EXAMPLE 2

As the smearing on substrates is a function of the rate of evaporation of the solvent for the cleaning composition, (i.e. smearing decreases as the evaporation rate increases), the relative evaporation rates for the solvents was determined as follows:

One half milliter volumes of various solvents were evaporated from watch glasses located in an exhaust hood. The time required to evaporate the solvent was recorded and normalized as a multiple of time relative to the evaporation rate of 1,1,1-trichloroethane. The following solvents were tested yielding the given results.

______________________________________          Actual     Evaporation Time          Evaporation                     Relative toSolvent        Time       1,1,1-Trichloroethane______________________________________Methylene Chloride           4.9 min   0.531,1,1-Trichloroethane           9.3 min   1.0Xylenes         70.0 min  7.5Petroleum distillates          270.0 min  29.0(Shell Sol #71)Polydimethyl   315.0 min  34.0cyclosiloxane(Dow 344 Fluid)Water          340.0 min  36.0______________________________________
EXAMPLE 3

A cleaning and protecting solution, prepared according to the invention, comprising the admixture of:

______________________________________           parts by weight______________________________________poly(methylhydrosiloxane)             6zinc octoate      0.03and tin octoate   0.03______________________________________

in 94 parts of xylene was electrostatically sprayed on a metal surface. The protective coating obtained was found to be smooth and even.

COMPARATIVE EXPERIMENT

When the xylene of the above composition was replaced by 1,1,1-trichloroethane, to produce the cleaning and protecting solution according to U.S. Pat. No. 4,306,990, the coating on the metal surface was found to be thick, greasy and smeared.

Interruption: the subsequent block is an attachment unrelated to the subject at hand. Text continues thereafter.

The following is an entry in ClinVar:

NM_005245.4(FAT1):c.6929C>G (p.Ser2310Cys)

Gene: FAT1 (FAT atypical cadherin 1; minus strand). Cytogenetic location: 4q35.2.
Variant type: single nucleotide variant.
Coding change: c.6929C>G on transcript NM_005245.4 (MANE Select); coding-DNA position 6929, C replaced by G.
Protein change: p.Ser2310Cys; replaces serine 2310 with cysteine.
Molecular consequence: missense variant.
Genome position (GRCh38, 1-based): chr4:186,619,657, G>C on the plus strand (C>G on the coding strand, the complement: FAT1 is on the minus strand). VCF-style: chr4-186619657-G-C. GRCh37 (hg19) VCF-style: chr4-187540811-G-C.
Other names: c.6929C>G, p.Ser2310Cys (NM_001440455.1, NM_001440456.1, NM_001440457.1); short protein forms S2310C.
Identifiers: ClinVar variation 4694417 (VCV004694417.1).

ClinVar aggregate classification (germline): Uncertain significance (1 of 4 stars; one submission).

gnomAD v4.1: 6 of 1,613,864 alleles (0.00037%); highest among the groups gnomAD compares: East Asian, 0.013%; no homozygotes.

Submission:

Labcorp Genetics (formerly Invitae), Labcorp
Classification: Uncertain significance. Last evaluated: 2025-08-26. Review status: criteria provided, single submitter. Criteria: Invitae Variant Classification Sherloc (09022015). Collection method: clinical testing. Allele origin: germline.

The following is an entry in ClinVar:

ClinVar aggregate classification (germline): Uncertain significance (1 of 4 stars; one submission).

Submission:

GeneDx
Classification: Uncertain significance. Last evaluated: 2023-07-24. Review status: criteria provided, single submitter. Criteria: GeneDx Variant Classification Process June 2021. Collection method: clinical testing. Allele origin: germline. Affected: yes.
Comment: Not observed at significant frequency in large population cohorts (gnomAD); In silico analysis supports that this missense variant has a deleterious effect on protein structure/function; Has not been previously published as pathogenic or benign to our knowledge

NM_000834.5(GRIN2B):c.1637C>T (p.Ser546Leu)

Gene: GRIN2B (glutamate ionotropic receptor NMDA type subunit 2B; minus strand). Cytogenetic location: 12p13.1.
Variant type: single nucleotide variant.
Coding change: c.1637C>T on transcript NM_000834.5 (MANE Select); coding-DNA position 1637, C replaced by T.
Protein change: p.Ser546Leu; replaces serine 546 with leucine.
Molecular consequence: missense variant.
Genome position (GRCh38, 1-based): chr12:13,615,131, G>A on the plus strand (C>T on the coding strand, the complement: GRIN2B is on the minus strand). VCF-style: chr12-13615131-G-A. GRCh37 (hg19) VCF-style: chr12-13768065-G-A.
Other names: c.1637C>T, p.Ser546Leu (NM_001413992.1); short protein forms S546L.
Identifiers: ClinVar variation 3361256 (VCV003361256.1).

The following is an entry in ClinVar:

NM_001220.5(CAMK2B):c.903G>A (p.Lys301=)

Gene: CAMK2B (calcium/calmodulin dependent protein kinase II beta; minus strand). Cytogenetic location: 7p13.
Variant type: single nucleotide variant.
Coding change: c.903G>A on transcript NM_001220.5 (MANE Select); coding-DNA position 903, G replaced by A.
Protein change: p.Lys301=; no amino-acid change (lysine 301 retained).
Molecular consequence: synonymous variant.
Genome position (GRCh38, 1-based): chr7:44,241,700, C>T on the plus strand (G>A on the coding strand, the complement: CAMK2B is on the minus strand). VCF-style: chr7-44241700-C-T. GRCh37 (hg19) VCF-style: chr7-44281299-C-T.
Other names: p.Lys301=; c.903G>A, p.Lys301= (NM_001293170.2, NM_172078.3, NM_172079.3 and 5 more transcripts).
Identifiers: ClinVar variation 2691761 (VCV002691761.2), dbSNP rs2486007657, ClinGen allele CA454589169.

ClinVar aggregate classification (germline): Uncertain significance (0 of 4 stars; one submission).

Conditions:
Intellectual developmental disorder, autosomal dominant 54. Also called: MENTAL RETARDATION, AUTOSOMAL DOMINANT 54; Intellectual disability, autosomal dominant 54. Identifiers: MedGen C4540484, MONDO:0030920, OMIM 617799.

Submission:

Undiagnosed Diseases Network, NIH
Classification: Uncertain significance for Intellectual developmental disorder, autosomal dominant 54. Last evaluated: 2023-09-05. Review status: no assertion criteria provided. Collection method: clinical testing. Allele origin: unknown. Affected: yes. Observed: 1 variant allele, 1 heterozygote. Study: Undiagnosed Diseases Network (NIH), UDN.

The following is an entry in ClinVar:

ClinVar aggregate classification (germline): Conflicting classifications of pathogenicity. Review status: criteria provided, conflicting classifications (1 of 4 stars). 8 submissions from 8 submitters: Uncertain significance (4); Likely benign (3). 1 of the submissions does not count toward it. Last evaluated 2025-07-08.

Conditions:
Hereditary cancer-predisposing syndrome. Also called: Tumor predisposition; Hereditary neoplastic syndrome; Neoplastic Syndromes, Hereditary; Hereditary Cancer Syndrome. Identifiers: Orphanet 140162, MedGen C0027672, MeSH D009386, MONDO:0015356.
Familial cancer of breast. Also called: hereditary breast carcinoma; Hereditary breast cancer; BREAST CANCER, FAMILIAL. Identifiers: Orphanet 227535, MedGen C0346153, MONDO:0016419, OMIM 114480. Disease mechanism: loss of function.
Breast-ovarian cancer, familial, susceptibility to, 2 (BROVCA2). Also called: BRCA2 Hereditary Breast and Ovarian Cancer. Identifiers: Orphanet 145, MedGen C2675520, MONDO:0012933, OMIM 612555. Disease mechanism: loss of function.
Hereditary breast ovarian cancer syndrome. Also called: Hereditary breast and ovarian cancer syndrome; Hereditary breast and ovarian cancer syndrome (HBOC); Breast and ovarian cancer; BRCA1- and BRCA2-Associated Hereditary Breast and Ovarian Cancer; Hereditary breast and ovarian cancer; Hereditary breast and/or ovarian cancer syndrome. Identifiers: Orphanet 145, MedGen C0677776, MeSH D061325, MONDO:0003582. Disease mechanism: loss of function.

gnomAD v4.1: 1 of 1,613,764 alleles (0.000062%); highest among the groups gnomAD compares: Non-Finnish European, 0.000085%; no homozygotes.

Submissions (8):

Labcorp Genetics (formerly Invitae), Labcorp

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Classifications
U.S. Classification510/242, 510/412, 510/275, 510/400, 510/491, 510/168, 510/280, 427/393.4, 510/180, 510/244, 510/238, 510/466, 510/181, 510/268, 106/2, 427/387
International ClassificationC04B41/49, C11D3/37, C11D3/16, C11D3/43, C08K5/098, C11D3/18, C04B41/53, D06M15/431, D06M13/188, C09G1/16, D06M15/643, C03C23/00, C11D3/20
Cooperative ClassificationC11D3/3734, C11D3/18, D06M13/188, C11D3/2079, D06M15/431, C04B41/4961, D06M15/643, C08K5/098, C03C23/0075, C11D3/373, C09G1/16, C11D3/43, C04B41/5315, C11D3/162
European ClassificationC08K5/098, C09G1/16, C03C23/00F, D06M13/188, C04B41/49B6D, C04B41/53B, D06M15/431, D06M15/643, C11D3/37B12, C11D3/37B12B, C11D3/16B, C11D3/43, C11D3/18, C11D3/20E1
Legal Events
DateCodeEventDescription
May 16, 1989FPExpired due to failure to pay maintenance fee
Effective date: 19890226
Feb 26, 1989LAPSLapse for failure to pay maintenance fees
Sep 27, 1988REMIMaintenance fee reminder mailed
Mar 11, 1983ASAssignment
Owner name: GOODMAN, EDWARD, 2265 E. 66TH., ST., APT. 11C, NEW
Free format text: ASSIGNMENT OF ASSIGNORS INTEREST.;ASSIGNOR:DUX, JAMES P.;REEL/FRAME:004102/0899
Effective date: 19821213